Working moms – the pros

Despite some complaints that I have heard about some people not having a family friendly environment, I do think that there’s pros to being a working mom.

– Being connected to adults. (Try asking a stay home mom to relish the time that you don’t have a kid screaming “mommy!” all the time)

– Financially independent (in dual income families)

– Having some personal time (especially important when you are the type who wants the personal space)

– Self identity intact. You are still you at work, not known as someone’s mommy only.

Working moms – the not-so-great points

– Not enough time in the day to be with the kids
– Missing out on the “firsts”
– Not having enough rest because after work, when you go back home, you still have the mommy duties to handle
– Could potentially be more stressful because there’s stress coming from work, home and kids.
– If the working environment is not family friendly, there’s potential of imbalance in work/family time.

My own take

I’m a working mother. I know myself very well that being a full time stay home mom is not something I want to do. It’s not because I don’t love my kids. I do, but I love my own personal time and being able to earn my own keep as well.

I’m lucky that the nature of my job allows me to work from home, though this is not an arrangement that works well for me with 2 toddlers running about. I also have the flexibility of time, and a very understanding boss who focuses on the results, not whether I’m in the office or how many hours I spend in office. In many ways, I have probably unconsciously chosen companies that are more flexi with working hours, and am grateful that I’ve met my fair share of good bosses as well. I have also done my part in ensuring that the work gets done, so that I’m in a position to ask for some arrangements that suits both my family and work responsibilities.

Ultimately, there’s really no 1 set of arrangement that would work for everyone. Be it a working mom or a stay home mom, it’s really a choice of what the priorities are. Rightly said, there’s no right or wrong on how to be a mom. As long as we do our best, we are happy with our choices, then that would make us a good mom.

It is impossible to please everyone, and one thing I’ve learned is that I can only please myself. When I’m happy with what I have done for the family and myself, I can be a better person, and then I can be a better mom. A family unit is all about cooperation and team work, so it is also equally important that the spouse is mutually agreeable and comfortable with whatever arrangements that work for the family.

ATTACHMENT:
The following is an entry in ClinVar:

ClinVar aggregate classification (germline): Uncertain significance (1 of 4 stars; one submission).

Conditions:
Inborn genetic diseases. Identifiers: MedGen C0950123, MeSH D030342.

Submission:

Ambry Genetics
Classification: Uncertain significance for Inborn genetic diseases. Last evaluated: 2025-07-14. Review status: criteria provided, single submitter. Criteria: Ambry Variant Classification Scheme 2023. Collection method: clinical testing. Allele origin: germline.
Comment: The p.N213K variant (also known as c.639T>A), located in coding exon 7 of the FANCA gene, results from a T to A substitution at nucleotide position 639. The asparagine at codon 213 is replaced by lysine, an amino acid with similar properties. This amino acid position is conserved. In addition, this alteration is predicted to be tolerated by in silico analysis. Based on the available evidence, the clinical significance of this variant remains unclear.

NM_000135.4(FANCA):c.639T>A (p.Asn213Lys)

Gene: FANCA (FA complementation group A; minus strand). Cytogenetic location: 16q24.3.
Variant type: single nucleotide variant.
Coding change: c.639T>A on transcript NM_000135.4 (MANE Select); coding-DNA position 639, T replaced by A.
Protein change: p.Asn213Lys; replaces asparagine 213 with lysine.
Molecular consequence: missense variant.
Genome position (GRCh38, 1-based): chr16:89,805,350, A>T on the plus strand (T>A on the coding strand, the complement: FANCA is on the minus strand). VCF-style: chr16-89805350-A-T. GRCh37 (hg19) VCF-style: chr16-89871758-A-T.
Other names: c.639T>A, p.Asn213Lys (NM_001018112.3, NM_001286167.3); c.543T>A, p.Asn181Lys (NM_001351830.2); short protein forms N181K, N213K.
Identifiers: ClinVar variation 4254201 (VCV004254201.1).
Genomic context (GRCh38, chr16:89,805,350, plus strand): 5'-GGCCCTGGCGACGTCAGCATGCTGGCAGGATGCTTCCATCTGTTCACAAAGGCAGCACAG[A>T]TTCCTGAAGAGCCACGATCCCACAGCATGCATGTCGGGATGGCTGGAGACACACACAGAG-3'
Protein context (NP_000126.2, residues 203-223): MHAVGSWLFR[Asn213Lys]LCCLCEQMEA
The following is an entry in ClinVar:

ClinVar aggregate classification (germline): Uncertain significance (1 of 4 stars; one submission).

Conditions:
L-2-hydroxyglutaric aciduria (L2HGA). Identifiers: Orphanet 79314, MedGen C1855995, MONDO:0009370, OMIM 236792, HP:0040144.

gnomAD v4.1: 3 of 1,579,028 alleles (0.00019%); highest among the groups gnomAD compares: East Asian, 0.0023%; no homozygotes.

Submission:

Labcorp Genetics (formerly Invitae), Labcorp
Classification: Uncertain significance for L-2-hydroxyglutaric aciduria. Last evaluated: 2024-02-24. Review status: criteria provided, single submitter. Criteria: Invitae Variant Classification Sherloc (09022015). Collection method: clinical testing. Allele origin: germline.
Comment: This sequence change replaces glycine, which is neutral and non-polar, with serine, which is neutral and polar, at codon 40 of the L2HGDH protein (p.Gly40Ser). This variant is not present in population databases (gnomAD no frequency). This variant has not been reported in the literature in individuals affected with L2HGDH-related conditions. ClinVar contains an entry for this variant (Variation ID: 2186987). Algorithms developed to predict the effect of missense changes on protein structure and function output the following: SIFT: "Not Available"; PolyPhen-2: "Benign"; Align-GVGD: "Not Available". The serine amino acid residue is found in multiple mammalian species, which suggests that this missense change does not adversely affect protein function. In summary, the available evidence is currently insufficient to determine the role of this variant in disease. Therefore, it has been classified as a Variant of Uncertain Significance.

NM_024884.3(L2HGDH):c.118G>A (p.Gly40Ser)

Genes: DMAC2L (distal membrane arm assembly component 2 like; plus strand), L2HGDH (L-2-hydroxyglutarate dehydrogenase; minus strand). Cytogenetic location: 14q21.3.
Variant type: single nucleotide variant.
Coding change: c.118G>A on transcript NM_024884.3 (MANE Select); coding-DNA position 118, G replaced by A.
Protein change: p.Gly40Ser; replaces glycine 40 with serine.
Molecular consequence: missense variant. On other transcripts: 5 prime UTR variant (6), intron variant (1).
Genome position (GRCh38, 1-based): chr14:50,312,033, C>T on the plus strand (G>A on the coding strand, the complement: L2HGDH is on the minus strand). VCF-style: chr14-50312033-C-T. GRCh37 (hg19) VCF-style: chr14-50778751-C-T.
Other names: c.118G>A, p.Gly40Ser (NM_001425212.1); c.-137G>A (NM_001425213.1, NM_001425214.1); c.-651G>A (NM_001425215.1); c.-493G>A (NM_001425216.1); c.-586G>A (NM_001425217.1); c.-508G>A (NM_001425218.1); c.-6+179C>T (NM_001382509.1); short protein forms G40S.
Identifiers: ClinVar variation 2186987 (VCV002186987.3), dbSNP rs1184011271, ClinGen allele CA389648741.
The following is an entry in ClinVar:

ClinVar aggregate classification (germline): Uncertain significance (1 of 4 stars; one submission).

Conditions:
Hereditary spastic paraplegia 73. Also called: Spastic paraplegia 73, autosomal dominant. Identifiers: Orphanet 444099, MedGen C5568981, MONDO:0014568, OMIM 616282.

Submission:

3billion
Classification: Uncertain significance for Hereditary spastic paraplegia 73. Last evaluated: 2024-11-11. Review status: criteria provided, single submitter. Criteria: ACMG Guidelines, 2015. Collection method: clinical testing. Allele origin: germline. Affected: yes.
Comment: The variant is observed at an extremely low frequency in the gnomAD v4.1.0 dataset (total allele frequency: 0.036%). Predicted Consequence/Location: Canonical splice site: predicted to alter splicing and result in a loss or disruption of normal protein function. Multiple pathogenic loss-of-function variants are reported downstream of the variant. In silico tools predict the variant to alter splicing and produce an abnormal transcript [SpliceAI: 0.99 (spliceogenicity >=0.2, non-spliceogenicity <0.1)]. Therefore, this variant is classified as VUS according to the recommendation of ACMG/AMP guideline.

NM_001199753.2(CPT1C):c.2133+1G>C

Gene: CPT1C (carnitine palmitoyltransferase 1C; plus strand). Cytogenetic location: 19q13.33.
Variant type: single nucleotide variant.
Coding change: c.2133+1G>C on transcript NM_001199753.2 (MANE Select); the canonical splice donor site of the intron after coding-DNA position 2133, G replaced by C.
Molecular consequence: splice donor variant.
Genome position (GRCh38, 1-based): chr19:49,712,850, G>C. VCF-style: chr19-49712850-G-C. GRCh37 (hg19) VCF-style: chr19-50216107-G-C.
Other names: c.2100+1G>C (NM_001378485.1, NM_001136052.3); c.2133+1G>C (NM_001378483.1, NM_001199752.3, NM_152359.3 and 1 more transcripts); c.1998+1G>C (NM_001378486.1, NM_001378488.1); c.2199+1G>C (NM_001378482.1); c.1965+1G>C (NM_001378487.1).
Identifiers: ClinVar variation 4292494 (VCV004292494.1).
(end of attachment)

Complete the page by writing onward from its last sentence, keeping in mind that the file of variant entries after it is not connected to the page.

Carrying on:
Defining your priorities is the first step, work out the finances and speak to the husband. There is always a way to work out something, and don’t feel guilty if there are comments about the type of choices you make as a mom, and as an individual.

Mommy is just one of the many hats we put on, not the only one that matters.

2nd birth experience

22 03 2009

This birth experience is different from the first in many ways.

C-section with epidural wasn’t new to me, I knew what to expect, what’s the process and all.

Some of the interesting incidents:

– The nurse had to extract a sample of my blood for matching, in case I bleed during the operation. 1st attempt by the staff nurse, she tried to extract blood from the back of my right hand. OUCH! It was painful, the flow of blood was slow, and in the end it wasn’t sufficient! I still have a bruise now. The nurse manager came to extract my blood again, this time taking it from my left elbow. This time it was much smoother, and no pain at all!

– At the operating theatre, I had to ask the nurse to apply more pressure on my legs as they were injecting the spinal block from the back. The nurse said, “Huh, but I got no strength”. The doctor quickly said that “aiyo, you didn’t eat breakfast ar? This mummy so calm, can advise you” 😛

The nurse also turned me on my back again too slowly, resulting in my left side feeling numb first before the right. I felt sensation back on my right side first post-operation.

– The effects of epidural was felt very immediately when the operation started. I felt nauseous but the doctor can’t give me anything to ease the effects prior to the delivery of the baby. This didn’t happen in the delivery of the twins.

– My cheeks were flushed with blood, the chest area felt a lot of pressure when they were trying to push the baby out. It was almost as though I was pushing the baby out together with everyone. In no time, the baby was out! Had more time with her as well, they put her on my chest so that we could look at her and take some pics.

– Hubby was in the theatre with me this time, when he came in, the incision was already done, I felt that this time we could participate in the birth more. But it was really a non-event, because everyone blocked his view during the pushing process